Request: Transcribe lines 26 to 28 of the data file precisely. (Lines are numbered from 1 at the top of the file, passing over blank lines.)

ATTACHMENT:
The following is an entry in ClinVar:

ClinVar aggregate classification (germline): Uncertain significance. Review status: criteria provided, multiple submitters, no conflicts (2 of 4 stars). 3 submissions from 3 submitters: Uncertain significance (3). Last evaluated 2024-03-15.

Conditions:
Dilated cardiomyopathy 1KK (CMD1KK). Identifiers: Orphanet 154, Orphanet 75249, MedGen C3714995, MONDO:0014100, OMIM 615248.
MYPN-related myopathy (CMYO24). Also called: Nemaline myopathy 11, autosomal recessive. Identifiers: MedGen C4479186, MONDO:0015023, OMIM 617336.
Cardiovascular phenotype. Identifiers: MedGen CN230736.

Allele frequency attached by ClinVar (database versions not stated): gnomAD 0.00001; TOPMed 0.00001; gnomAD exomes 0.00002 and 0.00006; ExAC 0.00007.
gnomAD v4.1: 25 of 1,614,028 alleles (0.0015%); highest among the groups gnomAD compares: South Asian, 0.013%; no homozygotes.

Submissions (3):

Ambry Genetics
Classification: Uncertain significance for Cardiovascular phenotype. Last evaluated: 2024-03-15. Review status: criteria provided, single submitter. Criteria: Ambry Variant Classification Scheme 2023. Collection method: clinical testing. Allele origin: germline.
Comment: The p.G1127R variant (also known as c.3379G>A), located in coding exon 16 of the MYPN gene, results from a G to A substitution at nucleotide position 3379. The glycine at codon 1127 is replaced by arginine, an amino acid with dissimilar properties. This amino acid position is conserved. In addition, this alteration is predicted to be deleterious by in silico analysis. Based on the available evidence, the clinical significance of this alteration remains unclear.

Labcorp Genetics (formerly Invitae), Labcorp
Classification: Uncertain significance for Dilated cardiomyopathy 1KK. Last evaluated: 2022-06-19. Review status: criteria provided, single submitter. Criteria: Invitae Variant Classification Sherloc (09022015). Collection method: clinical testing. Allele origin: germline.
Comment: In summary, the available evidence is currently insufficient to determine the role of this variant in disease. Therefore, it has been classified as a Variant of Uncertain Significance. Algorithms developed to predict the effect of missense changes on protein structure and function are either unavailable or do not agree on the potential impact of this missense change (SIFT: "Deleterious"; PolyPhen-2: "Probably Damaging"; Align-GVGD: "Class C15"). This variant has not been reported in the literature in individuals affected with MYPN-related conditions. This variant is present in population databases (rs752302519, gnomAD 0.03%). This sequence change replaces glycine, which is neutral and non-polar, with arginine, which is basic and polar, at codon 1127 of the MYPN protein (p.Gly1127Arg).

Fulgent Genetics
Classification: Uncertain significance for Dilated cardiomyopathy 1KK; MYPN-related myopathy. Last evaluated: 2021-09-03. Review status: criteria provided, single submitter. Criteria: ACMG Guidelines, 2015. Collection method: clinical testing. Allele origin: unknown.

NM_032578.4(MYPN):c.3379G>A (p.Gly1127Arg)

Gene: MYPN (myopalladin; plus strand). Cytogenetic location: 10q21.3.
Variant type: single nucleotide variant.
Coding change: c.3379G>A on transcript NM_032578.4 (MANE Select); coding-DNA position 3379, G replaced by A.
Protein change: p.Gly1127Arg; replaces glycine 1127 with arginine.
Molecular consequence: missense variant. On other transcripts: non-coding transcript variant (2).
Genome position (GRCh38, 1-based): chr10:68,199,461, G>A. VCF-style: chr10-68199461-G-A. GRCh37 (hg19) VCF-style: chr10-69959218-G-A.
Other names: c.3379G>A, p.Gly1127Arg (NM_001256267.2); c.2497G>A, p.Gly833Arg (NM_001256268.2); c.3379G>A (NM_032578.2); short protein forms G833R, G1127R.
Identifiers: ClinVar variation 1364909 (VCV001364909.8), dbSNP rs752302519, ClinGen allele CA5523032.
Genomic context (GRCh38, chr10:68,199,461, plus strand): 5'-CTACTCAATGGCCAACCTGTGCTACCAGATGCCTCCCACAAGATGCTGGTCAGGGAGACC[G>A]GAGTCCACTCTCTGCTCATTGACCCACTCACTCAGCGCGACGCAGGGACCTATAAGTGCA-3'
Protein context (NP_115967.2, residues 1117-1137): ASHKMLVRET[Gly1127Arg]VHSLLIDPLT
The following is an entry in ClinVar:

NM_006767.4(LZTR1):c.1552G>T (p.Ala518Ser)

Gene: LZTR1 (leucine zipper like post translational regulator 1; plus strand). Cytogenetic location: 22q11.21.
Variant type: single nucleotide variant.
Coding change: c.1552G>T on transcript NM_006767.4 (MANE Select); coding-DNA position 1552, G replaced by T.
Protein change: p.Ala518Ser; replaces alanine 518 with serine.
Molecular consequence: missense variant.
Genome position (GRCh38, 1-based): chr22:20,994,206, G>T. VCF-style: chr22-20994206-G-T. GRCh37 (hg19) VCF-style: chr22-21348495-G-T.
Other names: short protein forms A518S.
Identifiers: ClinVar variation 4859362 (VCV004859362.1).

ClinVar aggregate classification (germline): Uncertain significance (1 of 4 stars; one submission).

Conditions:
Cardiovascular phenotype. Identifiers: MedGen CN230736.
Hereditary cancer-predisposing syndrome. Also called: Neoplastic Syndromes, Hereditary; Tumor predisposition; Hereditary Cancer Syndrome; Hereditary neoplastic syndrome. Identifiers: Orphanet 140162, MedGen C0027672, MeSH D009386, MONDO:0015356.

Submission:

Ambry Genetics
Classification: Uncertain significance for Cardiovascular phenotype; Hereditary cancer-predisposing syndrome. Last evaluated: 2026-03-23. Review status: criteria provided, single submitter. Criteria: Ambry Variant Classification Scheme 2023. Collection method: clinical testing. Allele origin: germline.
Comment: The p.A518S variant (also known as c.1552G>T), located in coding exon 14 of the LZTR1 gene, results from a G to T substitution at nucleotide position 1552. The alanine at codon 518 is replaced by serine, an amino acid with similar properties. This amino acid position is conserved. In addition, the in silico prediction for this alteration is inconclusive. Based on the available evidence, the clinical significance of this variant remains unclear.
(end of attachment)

Identifiers: ClinVar variation 1364909 (VCV001364909.8), dbSNP rs752302519, ClinGen allele CA5523032.
Genomic context (GRCh38, chr10:68,199,461, plus strand): 5'-CTACTCAATGGCCAACCTGTGCTACCAGATGCCTCCCACAAGATGCTGGTCAGGGAGACC[G>A]GAGTCCACTCTCTGCTCATTGACCCACTCACTCAGCGCGACGCAGGGACCTATAAGTGCA-3'
Protein context (NP_115967.2, residues 1117-1137): ASHKMLVRET[Gly1127Arg]VHSLLIDPLT